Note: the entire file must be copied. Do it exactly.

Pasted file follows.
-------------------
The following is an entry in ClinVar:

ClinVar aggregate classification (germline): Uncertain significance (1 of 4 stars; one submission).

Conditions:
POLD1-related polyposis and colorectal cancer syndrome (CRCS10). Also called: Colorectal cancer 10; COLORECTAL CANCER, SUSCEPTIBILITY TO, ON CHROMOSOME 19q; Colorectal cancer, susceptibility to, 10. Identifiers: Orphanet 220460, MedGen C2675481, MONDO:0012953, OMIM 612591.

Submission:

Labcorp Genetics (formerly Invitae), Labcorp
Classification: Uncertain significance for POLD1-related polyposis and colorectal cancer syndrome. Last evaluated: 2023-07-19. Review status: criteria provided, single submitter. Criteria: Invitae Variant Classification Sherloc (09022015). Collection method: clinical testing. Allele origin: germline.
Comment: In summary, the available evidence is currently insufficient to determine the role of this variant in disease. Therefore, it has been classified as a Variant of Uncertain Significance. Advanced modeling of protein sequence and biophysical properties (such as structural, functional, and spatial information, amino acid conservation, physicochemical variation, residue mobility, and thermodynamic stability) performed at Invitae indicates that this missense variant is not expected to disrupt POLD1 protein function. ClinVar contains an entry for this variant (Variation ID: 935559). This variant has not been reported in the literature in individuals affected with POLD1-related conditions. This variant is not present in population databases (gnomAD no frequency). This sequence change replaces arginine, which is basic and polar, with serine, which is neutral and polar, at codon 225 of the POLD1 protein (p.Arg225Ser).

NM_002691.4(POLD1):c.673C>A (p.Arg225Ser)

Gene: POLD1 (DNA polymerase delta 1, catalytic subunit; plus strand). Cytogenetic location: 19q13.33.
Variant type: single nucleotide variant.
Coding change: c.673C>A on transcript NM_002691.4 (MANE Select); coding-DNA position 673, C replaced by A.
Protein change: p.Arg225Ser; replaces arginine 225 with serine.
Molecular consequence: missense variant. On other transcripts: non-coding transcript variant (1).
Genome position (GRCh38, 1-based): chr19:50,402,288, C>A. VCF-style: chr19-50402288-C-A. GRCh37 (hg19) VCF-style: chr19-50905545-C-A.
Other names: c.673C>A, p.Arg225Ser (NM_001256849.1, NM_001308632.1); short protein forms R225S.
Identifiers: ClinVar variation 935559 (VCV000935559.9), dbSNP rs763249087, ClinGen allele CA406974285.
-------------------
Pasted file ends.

The following is an entry in ClinVar:

ClinVar aggregate classification (germline): Uncertain significance (1 of 4 stars; one submission).

Conditions:
POLD1-related polyposis and colorectal cancer syndrome (CRCS10). Also called: Colorectal cancer 10; COLORECTAL CANCER, SUSCEPTIBILITY TO, ON CHROMOSOME 19q; Colorectal cancer, susceptibility to, 10. Identifiers: Orphanet 220460, MedGen C2675481, MONDO:0012953, OMIM 612591.

Submission:

Labcorp Genetics (formerly Invitae), Labcorp
Classification: Uncertain significance for POLD1-related polyposis and colorectal cancer syndrome. Last evaluated: 2023-07-19. Review status: criteria provided, single submitter. Criteria: Invitae Variant Classification Sherloc (09022015). Collection method: clinical testing. Allele origin: germline.
Comment: In summary, the available evidence is currently insufficient to determine the role of this variant in disease. Therefore, it has been classified as a Variant of Uncertain Significance. Advanced modeling of protein sequence and biophysical properties (such as structural, functional, and spatial information, amino acid conservation, physicochemical variation, residue mobility, and thermodynamic stability) performed at Invitae indicates that this missense variant is not expected to disrupt POLD1 protein function. ClinVar contains an entry for this variant (Variation ID: 935559). This variant has not been reported in the literature in individuals affected with POLD1-related conditions. This variant is not present in population databases (gnomAD no frequency). This sequence change replaces arginine, which is basic and polar, with serine, which is neutral and polar, at codon 225 of the POLD1 protein (p.Arg225Ser).

NM_002691.4(POLD1):c.673C>A (p.Arg225Ser)

Gene: POLD1 (DNA polymerase delta 1, catalytic subunit; plus strand). Cytogenetic location: 19q13.33.
Variant type: single nucleotide variant.
Coding change: c.673C>A on transcript NM_002691.4 (MANE Select); coding-DNA position 673, C replaced by A.
Protein change: p.Arg225Ser; replaces arginine 225 with serine.
Molecular consequence: missense variant. On other transcripts: non-coding transcript variant (1).
Genome position (GRCh38, 1-based): chr19:50,402,288, C>A. VCF-style: chr19-50402288-C-A. GRCh37 (hg19) VCF-style: chr19-50905545-C-A.
Other names: c.673C>A, p.Arg225Ser (NM_001256849.1, NM_001308632.1); short protein forms R225S.
Identifiers: ClinVar variation 935559 (VCV000935559.9), dbSNP rs763249087, ClinGen allele CA406974285.